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ISR 2531: Research Methods

Peer Reviewed Journals

What does it mean when a journal is peer reviewed?

Articles in a journal which is peer-reviewed go through a rigorous process in which the articles are reviewed by scholars and researchers (peers) in the field.   Before being accepted, these articles are often sent back to the authors for revisions.  For more information about the peer review process, please watch the video below.  

Are all scholarly journals peer-reviewed?

Most but not all scholarly journals are peer-reviewed.  

How do you know if a journal is peer-reviewed?

  1. Limit your search in databases to peer-reviewed journals only.  Some databases such as Academic Search Complete allow you to limit your searching to only peer-reviewed journals.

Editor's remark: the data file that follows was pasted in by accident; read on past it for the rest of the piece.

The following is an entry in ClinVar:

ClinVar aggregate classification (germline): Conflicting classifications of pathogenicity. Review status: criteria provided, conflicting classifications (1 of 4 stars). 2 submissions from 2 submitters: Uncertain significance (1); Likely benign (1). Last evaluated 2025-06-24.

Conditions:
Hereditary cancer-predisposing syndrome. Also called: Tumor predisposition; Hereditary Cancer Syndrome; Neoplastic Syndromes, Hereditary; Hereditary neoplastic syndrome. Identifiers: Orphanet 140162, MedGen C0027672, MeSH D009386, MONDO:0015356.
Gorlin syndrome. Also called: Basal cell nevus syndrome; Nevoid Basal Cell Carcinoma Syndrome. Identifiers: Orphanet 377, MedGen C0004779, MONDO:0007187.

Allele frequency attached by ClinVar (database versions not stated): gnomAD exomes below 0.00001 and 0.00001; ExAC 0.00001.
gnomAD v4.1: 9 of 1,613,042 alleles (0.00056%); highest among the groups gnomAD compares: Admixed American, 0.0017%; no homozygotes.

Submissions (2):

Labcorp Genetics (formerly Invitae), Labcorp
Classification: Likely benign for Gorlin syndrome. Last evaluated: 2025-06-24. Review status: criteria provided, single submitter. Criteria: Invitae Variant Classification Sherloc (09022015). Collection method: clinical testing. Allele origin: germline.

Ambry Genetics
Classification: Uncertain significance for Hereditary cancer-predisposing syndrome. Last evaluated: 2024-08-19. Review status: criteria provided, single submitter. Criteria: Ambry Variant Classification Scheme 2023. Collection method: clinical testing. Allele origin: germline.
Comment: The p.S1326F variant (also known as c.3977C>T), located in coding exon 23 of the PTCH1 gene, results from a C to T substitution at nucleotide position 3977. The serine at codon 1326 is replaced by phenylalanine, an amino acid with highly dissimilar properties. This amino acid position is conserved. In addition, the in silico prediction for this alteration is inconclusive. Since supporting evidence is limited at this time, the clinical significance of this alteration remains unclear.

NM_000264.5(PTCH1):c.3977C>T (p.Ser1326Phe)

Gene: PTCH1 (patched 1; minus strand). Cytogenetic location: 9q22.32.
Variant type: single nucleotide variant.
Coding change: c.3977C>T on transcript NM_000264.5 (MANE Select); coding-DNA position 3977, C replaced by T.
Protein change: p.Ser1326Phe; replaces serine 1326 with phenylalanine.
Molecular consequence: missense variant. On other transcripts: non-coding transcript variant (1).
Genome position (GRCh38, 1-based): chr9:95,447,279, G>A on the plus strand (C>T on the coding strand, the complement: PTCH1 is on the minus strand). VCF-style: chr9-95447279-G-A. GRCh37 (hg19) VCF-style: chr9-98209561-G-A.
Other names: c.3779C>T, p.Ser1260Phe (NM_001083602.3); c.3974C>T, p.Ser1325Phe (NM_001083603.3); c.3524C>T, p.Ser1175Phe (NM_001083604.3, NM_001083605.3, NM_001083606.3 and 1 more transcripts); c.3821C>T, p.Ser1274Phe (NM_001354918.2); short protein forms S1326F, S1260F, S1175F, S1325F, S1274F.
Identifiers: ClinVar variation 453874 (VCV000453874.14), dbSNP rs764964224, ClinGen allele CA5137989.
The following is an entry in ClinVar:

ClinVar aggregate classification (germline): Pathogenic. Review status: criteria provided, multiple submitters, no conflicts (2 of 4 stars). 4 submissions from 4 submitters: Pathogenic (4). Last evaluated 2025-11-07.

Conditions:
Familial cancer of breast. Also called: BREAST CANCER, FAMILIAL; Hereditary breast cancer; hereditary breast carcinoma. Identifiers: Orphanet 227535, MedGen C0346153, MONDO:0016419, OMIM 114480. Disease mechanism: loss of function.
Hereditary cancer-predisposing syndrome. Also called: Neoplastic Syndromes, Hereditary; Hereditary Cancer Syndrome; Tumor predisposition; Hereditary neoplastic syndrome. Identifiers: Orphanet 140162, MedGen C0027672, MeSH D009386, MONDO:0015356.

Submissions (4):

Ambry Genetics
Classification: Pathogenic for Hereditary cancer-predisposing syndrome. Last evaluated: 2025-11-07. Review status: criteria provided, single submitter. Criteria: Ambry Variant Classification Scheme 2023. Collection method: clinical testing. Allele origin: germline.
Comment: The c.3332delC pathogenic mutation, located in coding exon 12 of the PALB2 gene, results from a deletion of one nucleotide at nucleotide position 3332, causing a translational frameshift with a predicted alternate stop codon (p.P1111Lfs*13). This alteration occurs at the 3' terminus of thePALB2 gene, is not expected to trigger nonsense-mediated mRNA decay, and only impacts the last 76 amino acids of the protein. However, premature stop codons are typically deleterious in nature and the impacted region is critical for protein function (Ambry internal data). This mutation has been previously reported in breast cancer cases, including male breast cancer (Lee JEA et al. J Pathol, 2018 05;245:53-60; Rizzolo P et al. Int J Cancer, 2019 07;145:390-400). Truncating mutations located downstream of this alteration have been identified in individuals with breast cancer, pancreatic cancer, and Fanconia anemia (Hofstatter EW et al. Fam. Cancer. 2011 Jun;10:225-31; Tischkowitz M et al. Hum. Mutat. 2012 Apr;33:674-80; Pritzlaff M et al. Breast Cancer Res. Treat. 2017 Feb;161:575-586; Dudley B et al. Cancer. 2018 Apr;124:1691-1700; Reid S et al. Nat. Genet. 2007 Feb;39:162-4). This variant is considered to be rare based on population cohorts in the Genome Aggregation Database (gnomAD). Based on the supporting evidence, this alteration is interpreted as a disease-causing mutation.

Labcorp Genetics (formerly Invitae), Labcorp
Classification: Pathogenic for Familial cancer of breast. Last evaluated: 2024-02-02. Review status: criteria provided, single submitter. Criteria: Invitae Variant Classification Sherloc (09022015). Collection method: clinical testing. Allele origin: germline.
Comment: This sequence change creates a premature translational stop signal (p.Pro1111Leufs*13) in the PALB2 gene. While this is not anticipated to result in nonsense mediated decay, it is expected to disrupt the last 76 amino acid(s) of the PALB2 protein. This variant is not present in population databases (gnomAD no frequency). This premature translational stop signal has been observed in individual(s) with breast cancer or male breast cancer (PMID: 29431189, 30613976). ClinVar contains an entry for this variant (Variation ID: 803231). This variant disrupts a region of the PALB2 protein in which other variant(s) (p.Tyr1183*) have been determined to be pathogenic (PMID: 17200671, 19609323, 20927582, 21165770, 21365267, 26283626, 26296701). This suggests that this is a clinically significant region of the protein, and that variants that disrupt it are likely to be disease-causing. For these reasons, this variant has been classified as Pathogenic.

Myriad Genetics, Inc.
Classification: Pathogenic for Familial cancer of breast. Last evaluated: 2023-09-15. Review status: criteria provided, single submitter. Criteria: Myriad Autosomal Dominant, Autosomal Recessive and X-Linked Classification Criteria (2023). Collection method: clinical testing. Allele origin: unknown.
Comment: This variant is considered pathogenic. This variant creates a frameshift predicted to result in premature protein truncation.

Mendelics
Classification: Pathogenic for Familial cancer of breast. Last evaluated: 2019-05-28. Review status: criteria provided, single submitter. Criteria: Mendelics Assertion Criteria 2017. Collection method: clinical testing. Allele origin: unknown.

2. Go to the journal's official homepage online.  Usually in the About this Journal section, the journal will note whether or not it is peer-reviewed.  
  3. Ask your professor or a librarian to assist you in determining whether or not a journal is peer-reviewed.  

Peer Review Behind the Scenes

Diagram of peer review process

Image source: Peer-review: The Nuts and Bolts from Sense about Science

Why Use Peer-Reviewed Articles?

  • More information about the author is available, boosting the credibility of the source.
  • Peer-reviewed articles cite sources, which are also potential sources for you.
  • Peer review means the article has been thoroughly reviewed and vetted, making it a more reliable resource.